Nate Thurmond, Hall of Famer, passes away at 74

Warriors great Nate Thurmond, one of the most underrated players in NBA history, passed away Saturday morning at the age of 74 after a short battle with leukemia.

Drafted No. 3 overall out of Bowling Green by the San Francisco Warriors before the 1963-64 season, the 6-foot-11 Thurmond played one season alongside Wilt Chamberlain before competing against him for the rest of his Hall of Fame career.

After 11 seasons with the Warriors, Thurmond remains the franchise leader in rebounds and minutes, averaging 15.0 points and 15.0 rebounds. Thurmond’s No. 42 is one of six jersey numbers retired by the Warriors.

In 1974, Thurmond became the first player to record an official quadruple-double in 1974, along with seven All-Star appearances. Thurmond was named one of the 50 best players in NBA history for the league’s 50th anniversary in 1996.

Al Attles, the Warriors’ community relations ambassador and former player, coach and general manager, said in a statement:

“Although I had prepared for this news for the past several days, I was heartbroken and devastated when I was informed of Nate’s death earlier today. In typical Nate fashion, he did not let many people know about his illness and how serious it was and, unfortunately, it proved to be one of the few things in life tougher than him.”

Attles added:

“Looking back, he was as ferocious as any player in the history of the game on the court, but one of the kindest and nicest souls in his everyday life. He was just a terrific human being who I loved and respected more than words can describe and, fortunately, I was blessed to spend a great deal of time with as a teammate, coach and, most importantly, a friend for a good portion of our adult lives. For that, I am extremely thankful.”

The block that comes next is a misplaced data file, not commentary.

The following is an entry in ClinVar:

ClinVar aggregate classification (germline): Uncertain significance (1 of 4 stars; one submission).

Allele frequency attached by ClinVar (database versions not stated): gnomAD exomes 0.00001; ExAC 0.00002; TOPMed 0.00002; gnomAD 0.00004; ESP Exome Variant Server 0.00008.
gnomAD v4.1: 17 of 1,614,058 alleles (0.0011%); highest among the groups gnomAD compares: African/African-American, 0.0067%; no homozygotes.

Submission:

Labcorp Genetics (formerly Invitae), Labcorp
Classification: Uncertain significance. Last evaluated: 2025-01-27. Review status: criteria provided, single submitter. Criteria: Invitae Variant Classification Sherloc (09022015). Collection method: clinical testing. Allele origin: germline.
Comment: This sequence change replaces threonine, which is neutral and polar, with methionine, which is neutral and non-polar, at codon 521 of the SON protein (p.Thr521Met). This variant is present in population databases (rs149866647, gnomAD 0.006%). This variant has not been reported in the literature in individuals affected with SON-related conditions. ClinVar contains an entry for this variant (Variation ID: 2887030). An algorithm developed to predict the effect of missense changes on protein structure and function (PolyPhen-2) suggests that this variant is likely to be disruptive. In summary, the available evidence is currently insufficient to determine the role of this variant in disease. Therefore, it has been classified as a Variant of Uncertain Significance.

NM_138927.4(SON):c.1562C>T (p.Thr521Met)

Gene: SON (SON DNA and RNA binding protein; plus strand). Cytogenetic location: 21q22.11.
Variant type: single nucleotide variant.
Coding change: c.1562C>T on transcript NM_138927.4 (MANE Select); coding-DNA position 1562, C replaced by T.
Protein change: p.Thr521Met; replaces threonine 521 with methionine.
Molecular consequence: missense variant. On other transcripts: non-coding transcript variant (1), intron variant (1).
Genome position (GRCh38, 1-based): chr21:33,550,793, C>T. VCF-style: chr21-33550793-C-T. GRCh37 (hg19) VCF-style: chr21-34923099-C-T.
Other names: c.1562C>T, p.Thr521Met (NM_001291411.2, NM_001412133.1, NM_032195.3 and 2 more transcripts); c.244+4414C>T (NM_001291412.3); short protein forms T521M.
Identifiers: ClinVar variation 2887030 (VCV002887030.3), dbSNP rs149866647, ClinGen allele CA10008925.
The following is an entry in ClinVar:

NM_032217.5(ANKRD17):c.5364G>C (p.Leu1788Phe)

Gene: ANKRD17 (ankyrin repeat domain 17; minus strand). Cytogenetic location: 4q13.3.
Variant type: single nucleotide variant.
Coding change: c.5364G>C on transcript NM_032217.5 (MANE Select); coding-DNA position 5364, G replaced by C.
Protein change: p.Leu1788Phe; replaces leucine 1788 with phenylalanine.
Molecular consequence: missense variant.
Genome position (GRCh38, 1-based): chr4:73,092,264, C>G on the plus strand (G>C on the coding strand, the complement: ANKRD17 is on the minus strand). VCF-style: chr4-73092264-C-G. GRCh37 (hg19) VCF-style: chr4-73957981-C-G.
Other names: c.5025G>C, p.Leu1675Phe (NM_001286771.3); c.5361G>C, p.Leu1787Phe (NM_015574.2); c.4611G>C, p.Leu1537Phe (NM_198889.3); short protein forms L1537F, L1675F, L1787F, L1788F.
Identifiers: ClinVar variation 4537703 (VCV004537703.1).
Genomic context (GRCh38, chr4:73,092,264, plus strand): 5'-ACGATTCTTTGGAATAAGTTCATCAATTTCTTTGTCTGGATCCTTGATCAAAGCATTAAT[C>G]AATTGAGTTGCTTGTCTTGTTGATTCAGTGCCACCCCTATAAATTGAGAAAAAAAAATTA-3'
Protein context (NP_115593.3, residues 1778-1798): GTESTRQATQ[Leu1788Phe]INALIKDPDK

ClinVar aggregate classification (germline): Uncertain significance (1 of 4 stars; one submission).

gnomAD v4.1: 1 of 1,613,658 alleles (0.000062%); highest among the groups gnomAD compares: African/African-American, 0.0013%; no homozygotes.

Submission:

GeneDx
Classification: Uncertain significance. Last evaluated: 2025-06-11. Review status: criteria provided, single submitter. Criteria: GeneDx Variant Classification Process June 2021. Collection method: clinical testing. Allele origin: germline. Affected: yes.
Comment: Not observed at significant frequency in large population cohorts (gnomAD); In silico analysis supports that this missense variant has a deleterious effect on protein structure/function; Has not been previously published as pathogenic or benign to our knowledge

Thurmond was also known for his soulful skills in the kitchen, and went on run “Big Nate’s Barbeque,” on Folsom Street in San Francisco, which closed in 2011 as one of many business to fall casualty of a major economic depression.

His biggest legacy for many Bay Area natives, though, was the brand of chophouse style basketball played in San Francisco. Thurmond culled blocks and rebounds, helped create a modern day coaching template for post defense and is one of the most prolific post scorers in Warriors history.

Rick Barry said:

“Nate was one of the greatest centers to ever play the game and I was privileged to call him a teammate and dear friend. He battled his illness until the very end, like a true Warrior. His legacy is one of passion, fierce competitiveness, a love of basketball and selfless devotion to others. My heartfelt prayers go out to his family, friends and fans.”

Warriors owner Joe Lacob said:

“We’ve lost one of the most iconic figures in the history of not only our organization, but the NBA in general, with the passing of Nate Thurmond. Nate represented this franchise with class, dignity and humility as both a player and community relations ambassador for over 40 years. Without a doubt, he is one of the most beloved figures to ever wear a Warriors uniform and both a Hall of Fame player and Hall of Fame person, hence his No. 42 jersey hanging from the rafters at Oracle Arena. On behalf of the entire Warriors organization, our thoughts and prayers go out to his entire family, including his wife, Marci. We’ll miss his presence in his customary seats at our games next season, but his legacy will live forever.”